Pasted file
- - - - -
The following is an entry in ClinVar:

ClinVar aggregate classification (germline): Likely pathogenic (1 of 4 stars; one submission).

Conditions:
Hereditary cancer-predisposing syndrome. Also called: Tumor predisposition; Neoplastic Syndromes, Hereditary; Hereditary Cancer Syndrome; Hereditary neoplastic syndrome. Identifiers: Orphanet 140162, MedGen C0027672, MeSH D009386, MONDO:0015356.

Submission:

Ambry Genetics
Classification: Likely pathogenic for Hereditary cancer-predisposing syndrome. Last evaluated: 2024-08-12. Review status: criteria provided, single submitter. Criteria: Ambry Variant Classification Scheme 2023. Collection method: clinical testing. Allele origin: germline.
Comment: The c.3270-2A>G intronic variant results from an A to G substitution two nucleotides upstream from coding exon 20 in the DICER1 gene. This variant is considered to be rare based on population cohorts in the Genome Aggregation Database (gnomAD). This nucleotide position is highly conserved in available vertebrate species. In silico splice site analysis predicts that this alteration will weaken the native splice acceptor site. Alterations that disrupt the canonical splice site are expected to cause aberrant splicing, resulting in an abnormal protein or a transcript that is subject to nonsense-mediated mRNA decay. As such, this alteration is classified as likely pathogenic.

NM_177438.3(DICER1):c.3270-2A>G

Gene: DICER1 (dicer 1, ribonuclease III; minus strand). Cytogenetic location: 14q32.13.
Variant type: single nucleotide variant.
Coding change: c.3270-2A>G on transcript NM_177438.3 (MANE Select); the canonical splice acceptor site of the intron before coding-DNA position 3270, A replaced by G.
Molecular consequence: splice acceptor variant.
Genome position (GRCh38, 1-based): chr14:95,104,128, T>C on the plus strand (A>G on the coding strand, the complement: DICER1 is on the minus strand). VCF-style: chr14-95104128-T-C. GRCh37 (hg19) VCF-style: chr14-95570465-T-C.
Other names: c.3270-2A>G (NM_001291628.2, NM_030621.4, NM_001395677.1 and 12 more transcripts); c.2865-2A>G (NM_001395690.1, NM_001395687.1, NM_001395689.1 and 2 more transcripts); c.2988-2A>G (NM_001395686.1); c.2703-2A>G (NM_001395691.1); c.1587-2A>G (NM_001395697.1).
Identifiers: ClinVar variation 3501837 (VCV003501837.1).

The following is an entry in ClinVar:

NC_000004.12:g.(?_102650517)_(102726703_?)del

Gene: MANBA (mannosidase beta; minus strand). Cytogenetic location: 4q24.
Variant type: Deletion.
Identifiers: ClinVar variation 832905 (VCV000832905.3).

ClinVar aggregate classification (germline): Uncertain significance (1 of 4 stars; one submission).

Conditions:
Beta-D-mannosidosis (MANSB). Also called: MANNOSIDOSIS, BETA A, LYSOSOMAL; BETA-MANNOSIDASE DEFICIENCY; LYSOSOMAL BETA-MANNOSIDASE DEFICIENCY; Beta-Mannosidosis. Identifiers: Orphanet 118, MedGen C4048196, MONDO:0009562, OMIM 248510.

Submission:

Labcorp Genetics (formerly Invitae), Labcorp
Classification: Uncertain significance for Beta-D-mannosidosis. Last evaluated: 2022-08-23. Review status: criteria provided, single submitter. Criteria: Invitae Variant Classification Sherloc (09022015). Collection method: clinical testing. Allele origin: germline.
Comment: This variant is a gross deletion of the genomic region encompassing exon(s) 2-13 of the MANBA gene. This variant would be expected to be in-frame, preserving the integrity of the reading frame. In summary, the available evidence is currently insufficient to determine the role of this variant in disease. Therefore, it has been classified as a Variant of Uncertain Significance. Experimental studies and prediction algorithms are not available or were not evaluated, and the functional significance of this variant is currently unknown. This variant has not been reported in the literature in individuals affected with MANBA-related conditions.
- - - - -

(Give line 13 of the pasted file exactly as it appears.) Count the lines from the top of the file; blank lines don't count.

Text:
Molecular consequence: splice acceptor variant.